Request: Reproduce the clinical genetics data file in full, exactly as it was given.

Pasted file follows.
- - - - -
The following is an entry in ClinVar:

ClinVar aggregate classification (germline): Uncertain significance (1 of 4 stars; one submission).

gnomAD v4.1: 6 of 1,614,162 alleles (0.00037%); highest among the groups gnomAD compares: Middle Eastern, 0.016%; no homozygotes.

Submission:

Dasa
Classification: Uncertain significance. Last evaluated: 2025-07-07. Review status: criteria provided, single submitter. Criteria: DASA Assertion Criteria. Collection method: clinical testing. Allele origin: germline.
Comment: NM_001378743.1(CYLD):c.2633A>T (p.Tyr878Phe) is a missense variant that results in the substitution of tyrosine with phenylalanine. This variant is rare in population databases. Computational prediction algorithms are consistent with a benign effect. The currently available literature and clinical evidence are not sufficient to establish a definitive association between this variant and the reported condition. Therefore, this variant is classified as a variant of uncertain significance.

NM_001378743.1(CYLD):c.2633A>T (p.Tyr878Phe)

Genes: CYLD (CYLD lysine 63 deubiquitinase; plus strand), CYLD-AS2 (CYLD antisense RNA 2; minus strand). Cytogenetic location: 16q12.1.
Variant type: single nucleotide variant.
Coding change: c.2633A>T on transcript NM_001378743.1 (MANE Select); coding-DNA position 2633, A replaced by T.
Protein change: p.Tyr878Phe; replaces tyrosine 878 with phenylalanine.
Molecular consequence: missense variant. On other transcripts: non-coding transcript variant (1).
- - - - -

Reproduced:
The following is an entry in ClinVar:

ClinVar aggregate classification (germline): Uncertain significance (1 of 4 stars; one submission).

gnomAD v4.1: 6 of 1,614,162 alleles (0.00037%); highest among the groups gnomAD compares: Middle Eastern, 0.016%; no homozygotes.

Submission:

Dasa
Classification: Uncertain significance. Last evaluated: 2025-07-07. Review status: criteria provided, single submitter. Criteria: DASA Assertion Criteria. Collection method: clinical testing. Allele origin: germline.
Comment: NM_001378743.1(CYLD):c.2633A>T (p.Tyr878Phe) is a missense variant that results in the substitution of tyrosine with phenylalanine. This variant is rare in population databases. Computational prediction algorithms are consistent with a benign effect. The currently available literature and clinical evidence are not sufficient to establish a definitive association between this variant and the reported condition. Therefore, this variant is classified as a variant of uncertain significance.

NM_001378743.1(CYLD):c.2633A>T (p.Tyr878Phe)

Genes: CYLD (CYLD lysine 63 deubiquitinase; plus strand), CYLD-AS2 (CYLD antisense RNA 2; minus strand). Cytogenetic location: 16q12.1.
Variant type: single nucleotide variant.
Coding change: c.2633A>T on transcript NM_001378743.1 (MANE Select); coding-DNA position 2633, A replaced by T.
Protein change: p.Tyr878Phe; replaces tyrosine 878 with phenylalanine.
Molecular consequence: missense variant. On other transcripts: non-coding transcript variant (1).